§ SIR ANDREW LUSK
asked the President of the Local Government Board, Whether his attention has been called to the alarming sanitary condition of the River Thames; whether he is aware that, in addition to the sewage of the Metropolis being poured into it in a crude condition at Barking and Crossness, there are over one hundred sewer outfalls sending sewage into the river above London; and, what steps, if any, the Local Government Board propose to take to prevent danger arising to the public health?
§ SIR CHARLES W. DILKE
The Board are aware of the representations which have been made with regard to the sanitary condition of the Thames. With respect to the sewage of the Metropolis poured in at Barking and Crossness, I may refer to the reply given by the Secretary of State for the Home Department to the hon. Member for Glasgow (Dr. Cameron) on Friday last. We are informed by the Metropolitan Board of Works that the whole of the sewage is now completely deodorized 913 before being discharged into the river, and that this deodorization will be continued during the dry and hot weather, and that special attention is being given to the flushing of the sewers. With respect to the sewer outfalls above London, there is no doubt that in the district of the Lower Thames Main Sewerage Board there are a large number of sewers discharging into the Thames without any purification of the sewage. The House are aware that a scheme of main sewerage and sewage purification was proposed by the Joint Sewerage Board, and that a Provisional Order for the purchase of land required for the scheme was submitted this Session for the confirmation of Parliament. The Bill was referred to a Select Committee. That Committee have not yet made their Report; but it is understood they have determined to accept the grave responsibility of reporting altogether against the Bill. If so, the difficulties which will result will be of a most serious character; but I must await the Report of the Committee before expressing my opinion.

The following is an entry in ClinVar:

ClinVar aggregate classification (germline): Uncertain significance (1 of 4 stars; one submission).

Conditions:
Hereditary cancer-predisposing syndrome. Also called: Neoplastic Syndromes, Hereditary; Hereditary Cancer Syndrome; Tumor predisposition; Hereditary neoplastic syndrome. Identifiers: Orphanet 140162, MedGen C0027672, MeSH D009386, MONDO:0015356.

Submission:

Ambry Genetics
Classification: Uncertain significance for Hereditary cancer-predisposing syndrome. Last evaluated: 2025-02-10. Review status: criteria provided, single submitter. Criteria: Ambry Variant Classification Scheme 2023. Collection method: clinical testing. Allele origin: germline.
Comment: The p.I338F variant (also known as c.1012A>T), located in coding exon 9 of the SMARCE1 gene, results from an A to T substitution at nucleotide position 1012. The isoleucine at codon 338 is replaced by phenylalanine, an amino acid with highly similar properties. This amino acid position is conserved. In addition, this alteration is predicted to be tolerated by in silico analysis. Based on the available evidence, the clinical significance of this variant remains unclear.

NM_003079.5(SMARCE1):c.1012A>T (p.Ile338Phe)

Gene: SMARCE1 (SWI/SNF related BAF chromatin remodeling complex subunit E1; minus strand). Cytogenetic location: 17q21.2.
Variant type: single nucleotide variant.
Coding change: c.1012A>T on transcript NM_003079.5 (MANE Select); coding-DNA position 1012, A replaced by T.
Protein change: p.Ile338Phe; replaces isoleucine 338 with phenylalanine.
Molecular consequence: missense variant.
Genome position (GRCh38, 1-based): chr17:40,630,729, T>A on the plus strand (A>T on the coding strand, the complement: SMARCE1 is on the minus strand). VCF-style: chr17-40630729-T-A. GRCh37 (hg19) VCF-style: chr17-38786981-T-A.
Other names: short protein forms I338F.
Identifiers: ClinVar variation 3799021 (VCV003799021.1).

§ MR. LABOUCHERE
asked whether the right hon. Gentleman had observed that the Engineer of the Metropolitan Board of Works stated that one of the causes of the condition of the river was the diminution of the amount of the land-water owing to the quantity taken by the Water Companies above Teddington Lock; and that, consequently, the sewage was not so diluted as it used to be, and it did not amalgamate with salt water?
§ SIR CHARLES W. DILKE
said, that as the river was so low this year he was having it measured at various points by Mr. Harrison, one of the Inspectors of the Local Government Board, and in a short time he should be more fully aware than at present of the effect of the abstraction of this land-water.